DURHAM, N.C. (WTVD) -- Durham Public Schools is partnering with a group of volunteers to make sure more children have access to meals.
DPS offers meal pick-ups at 24 locations from 11 a.m. to 12:30 p.m. on Tuesdays and Thursdays, but not all parents are able to make those windows.
"If two parents are working, and unavailable to go drive to a school to pick up, the food becomes instantly unavailable to those children. And many families who are even still at home lack access to transportation that can navigate quickly and efficiently to get to a school site to get it home," said Dr. Linden Thayer, an organizer with Eat NC.
DPS and Eat NC are teaming up to provide volunteers to drop off food at homes of students who don't have access to those sites.
"We have a very large population in Durham that either can't or it would be a large struggle to pick up those meals," Thayer said.
District officials explained just how important those meals are to the bulk of their student body.
"In Durham, we currently have over 65 percent of our kids that are socioeconomically disadvantaged and that require free or reduced meals during the school day. And we normally feed about 20,000 kids a day during lunch. So, we know the need is there. We just need to find a way to meet that need through every avenue possible" said James Keaten, the Director of School Nutrition Services for the district.
Thayer added: "Food access is an issue and food insecurity is an issue -- pre-COVID and it will be post-COVID."
Thayer is the co-founder of Food Insight Group, which has worked on other initiatives to provide food to those in need during the past several months. Keaten said their experience and trust with the community is key to making this work.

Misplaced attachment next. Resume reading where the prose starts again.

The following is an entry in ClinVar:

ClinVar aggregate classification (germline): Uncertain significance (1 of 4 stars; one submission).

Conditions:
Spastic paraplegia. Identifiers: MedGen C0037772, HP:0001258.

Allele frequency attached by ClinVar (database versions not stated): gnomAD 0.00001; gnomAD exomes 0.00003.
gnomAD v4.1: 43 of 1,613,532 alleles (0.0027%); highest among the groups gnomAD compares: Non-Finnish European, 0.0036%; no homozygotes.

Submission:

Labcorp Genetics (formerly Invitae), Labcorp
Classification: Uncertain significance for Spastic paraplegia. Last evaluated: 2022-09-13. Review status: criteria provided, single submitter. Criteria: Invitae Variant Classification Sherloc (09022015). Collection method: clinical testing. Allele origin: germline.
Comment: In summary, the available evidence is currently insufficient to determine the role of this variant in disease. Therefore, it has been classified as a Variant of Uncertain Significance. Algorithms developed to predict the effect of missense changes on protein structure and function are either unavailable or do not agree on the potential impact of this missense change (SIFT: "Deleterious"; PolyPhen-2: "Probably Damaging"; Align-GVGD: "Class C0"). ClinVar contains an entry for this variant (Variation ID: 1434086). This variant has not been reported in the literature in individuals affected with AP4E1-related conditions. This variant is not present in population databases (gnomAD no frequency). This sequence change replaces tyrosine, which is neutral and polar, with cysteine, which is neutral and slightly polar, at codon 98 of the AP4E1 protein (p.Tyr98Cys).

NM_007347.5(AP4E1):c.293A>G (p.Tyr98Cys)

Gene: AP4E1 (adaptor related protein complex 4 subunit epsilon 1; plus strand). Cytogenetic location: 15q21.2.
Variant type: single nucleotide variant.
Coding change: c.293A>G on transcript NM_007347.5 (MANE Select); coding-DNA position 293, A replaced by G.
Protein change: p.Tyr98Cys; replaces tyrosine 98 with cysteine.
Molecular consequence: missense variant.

"They're a resource that's already in the community and it's a trusted part of the community. And they have ways to get families to be able to apply and register confidentially without having to give up their access," Keaten said. "We want to make sure we can provide the confidentiality for the families, and we are able to access and reach more people this way."
So far, about 150 families and nearly as many volunteers have signed up to participate.
"Schools have been serving as this frontline worker that nobody has been giving the light of day to. They've been feeding innumerable children," Thayer said.
Serving more meals also has important funding considerations for the district.
"We receive federal reimbursement for every meal that we serve. So, the more meals we serve, the more reimbursement we receive, the more students we can reach, and the more staff we can keep employed during the time," Keaten said.
DPS will soon be able to use its buses to transport food; a district spokesperson told ABC11 that this will help support the efforts of Eat NC.
Volunteers go through a background check before they are able to participate.
The first food drop-offs are set to begin September 9.